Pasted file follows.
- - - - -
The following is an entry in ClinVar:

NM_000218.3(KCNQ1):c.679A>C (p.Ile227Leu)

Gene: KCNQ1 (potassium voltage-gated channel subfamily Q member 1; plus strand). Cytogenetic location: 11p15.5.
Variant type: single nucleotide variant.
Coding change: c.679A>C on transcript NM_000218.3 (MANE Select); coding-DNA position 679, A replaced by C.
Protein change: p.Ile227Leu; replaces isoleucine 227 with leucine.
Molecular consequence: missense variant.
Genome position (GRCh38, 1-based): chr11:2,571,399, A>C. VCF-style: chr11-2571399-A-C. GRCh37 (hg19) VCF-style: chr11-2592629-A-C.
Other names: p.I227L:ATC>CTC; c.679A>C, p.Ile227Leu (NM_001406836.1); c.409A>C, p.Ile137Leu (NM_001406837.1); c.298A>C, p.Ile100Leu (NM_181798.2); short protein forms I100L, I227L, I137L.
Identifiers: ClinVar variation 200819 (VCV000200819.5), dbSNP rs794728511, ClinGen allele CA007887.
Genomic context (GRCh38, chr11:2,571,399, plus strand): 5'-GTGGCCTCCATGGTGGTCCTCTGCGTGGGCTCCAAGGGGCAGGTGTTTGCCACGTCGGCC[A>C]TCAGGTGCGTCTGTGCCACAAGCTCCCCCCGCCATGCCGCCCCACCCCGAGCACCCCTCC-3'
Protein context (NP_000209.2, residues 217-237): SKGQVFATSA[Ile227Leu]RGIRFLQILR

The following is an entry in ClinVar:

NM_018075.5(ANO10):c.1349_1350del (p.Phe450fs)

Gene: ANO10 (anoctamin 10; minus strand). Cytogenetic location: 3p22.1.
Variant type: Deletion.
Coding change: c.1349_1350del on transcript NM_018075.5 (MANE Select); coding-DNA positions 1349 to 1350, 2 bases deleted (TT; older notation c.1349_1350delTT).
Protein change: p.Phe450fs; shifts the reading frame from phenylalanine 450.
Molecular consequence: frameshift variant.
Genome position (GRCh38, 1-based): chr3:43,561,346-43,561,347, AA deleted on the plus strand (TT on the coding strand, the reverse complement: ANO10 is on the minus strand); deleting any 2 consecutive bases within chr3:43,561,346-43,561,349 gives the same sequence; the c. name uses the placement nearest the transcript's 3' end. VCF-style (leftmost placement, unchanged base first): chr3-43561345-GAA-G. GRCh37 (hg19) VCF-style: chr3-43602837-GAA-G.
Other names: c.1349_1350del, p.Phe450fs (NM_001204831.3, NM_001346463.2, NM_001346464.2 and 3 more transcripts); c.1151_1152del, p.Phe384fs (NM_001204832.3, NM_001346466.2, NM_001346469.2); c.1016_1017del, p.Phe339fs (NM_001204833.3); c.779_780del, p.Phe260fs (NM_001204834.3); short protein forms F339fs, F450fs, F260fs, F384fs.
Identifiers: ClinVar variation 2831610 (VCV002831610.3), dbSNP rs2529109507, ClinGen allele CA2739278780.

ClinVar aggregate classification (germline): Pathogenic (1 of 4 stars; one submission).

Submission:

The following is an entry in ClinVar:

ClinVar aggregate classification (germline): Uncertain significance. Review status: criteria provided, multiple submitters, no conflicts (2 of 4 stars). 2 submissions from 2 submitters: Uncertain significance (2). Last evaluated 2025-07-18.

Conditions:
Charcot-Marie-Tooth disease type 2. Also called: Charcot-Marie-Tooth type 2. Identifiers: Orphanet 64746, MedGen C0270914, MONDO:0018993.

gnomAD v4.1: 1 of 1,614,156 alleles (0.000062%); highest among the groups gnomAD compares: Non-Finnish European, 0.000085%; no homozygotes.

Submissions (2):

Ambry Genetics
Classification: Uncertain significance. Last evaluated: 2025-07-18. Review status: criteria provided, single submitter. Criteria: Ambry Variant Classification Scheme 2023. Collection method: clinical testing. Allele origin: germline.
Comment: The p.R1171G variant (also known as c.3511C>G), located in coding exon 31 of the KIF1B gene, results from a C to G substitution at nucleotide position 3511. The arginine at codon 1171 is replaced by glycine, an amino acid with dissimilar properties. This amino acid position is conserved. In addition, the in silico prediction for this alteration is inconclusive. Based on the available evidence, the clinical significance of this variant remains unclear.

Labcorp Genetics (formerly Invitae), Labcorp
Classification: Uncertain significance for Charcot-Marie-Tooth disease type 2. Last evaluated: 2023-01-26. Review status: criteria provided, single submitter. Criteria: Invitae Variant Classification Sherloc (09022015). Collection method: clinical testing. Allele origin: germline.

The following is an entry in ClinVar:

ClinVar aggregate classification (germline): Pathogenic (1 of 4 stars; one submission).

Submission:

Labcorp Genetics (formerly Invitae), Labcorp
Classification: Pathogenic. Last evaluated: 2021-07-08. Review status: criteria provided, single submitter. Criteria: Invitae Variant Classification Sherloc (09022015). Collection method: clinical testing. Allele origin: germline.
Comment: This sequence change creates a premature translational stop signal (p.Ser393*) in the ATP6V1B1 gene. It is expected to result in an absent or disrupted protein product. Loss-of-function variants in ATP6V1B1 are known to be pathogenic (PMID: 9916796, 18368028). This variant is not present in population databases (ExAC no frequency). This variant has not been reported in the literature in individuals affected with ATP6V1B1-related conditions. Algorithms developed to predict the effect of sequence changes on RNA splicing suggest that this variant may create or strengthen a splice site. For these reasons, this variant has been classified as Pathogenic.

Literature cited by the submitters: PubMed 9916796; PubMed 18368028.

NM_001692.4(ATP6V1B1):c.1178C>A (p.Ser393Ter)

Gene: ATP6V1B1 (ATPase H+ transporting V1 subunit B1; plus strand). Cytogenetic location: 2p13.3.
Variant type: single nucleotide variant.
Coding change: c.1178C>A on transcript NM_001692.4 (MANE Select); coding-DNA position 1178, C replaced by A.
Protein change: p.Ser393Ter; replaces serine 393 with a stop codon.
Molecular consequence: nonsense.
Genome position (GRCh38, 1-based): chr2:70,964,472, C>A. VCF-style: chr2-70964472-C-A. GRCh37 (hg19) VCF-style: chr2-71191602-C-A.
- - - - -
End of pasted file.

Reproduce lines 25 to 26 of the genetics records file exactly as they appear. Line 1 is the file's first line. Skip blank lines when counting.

The following is an entry in ClinVar:

ClinVar aggregate classification (germline): Uncertain significance. Review status: criteria provided, multiple submitters, no conflicts (2 of 4 stars). 2 submissions from 2 submitters: Uncertain significance (2). Last evaluated 2025-07-18.